Why do they call it that? Tampa's treat: the Cuban Sandwich

6:34 AM, Mar 14, 2013   |    comments
  • Share
  • Print
  • - A A A +

 


 


 

Click here for more installments of "Why Do They Call It That?"

A festival celebrating that Tampa Bay specialty -- the Cuban sandwich -- is right around the corner. But another city has tried to take credit for inventing it.

The streets of Ybor City will shut down in two weeks to celebrate one of the area's most famous creations: the Tampa Cuban Sandwich.

But there are some out there who'll make the case the Cuban came from somewhere else.

Why do they call it the Tampa Cuban Sandwich?

Press it, slice it, eat it -- oooh that is good.

Michelle Faedo serves up something special from her food truck, Faedo's On the Go. A panel picked hers as the best traditional Cuban Sandwich in all of Florida.

"It's just, I guess, the quality that you use. The special touches that you give it," Faedo said, explaining the secret of her sandwich success.

"The ingredients of a cuban sandwich, of course, start with the Cuban bread. In that bread originally went ham and pork, both staples of the Cuban diet," said Rodney Kite-Powell, curator of history at the Tampa Bay History Center.

"Italian salami, also added to that is a pickle and mustard. And you put that into a hot press and press it together with some Swiss cheese, and it's a delicious creation."

Kite-Powell says when Michelle Faedo hands her sandwich to a hungry worker through her food truck window, she's carrying on more than 100 years of tradition.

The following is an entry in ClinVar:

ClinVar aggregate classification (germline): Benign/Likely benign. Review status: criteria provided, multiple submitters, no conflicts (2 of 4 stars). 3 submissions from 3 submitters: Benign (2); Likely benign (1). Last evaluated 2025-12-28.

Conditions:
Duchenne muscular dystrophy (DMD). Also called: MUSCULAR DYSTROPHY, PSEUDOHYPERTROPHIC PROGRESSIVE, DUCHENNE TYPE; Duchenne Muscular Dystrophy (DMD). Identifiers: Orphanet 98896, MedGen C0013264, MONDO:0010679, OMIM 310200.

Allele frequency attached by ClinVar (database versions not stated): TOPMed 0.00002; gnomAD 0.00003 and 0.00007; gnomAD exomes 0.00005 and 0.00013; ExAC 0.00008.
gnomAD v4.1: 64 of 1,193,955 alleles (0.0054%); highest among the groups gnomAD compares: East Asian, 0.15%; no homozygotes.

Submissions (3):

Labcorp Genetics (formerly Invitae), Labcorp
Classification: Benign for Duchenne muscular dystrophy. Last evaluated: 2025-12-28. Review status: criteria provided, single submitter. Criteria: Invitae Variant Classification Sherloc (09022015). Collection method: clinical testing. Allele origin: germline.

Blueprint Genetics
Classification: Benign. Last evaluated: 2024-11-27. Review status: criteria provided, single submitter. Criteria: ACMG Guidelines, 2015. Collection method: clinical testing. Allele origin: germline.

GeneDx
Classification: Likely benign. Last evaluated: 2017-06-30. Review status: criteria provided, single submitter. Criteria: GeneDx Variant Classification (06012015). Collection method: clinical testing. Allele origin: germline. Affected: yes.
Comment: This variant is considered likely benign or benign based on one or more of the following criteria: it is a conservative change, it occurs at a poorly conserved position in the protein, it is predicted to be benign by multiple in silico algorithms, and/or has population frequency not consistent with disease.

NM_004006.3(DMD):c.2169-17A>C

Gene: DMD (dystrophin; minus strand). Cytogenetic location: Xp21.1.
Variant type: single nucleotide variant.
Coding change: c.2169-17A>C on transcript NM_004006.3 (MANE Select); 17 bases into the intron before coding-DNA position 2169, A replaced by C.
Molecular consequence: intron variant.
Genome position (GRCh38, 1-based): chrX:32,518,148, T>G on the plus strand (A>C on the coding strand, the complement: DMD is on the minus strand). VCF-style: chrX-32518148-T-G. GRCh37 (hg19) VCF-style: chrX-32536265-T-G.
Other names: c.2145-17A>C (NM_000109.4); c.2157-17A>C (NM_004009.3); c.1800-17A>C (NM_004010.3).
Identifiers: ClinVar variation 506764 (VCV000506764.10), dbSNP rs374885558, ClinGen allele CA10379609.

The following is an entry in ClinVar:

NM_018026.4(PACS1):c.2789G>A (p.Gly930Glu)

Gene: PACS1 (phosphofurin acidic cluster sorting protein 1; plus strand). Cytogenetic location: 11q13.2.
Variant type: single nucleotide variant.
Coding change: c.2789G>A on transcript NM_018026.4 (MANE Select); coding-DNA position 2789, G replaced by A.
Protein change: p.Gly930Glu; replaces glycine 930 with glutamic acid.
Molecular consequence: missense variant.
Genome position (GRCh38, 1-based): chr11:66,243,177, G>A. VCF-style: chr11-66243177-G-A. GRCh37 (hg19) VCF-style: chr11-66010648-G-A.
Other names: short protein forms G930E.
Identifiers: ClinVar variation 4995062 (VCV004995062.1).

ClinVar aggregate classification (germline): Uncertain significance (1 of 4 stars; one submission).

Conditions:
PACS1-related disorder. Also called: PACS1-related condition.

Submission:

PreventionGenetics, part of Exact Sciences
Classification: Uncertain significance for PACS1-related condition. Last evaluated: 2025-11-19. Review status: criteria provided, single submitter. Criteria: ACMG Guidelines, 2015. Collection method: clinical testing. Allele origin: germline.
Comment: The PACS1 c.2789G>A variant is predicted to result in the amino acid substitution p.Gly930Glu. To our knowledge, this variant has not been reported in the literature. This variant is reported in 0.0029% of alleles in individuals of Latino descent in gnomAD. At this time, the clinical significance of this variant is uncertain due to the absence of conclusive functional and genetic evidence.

"People needed to eat. Cigar workers needed to have lunch," Kite-Powell said.

"So coffee shops began opening up basically almost walk-through, walk-by windows where they would serve these mixtos -- is what they were originally called -- basically a Cuban 'mixed sandwich.'"

But wait. Ask somebody from Miami who cooked up the Cuban and chances are their town will take the credit.

The debate continues over who first served this famous sandwich. But Kite-Powell points out Miami's flood of Cuban immigrants came 75 years after Tampa's.

When thousands of Cubans were flocking to Tampa in the late 1800's, Miami was barely a dot on the map. Its population? Around 300 people.

"You have the mix of the Cuban and the Italian, and even the German, with the pickle. That all kind of comes together in one form that everybody seems to enjoy," Kite-Powell said.

"It really is symbolic of that togetherness we have as a city."

Why do they call it that? Now you know.

If you want to try out some of Florida's tastiest takes on creating the perfect Cuban, clear your calendar!

The second annual Cuban Sandwich Festival takes over Ybor City on Saturday, March 30th. The free event runs from 10:30 a.m. to 5:30 a.m.

It features vendors, live music, and competing Cuban-makers from across the state.

Grayson Kamm, 10 News

Most Watched Videos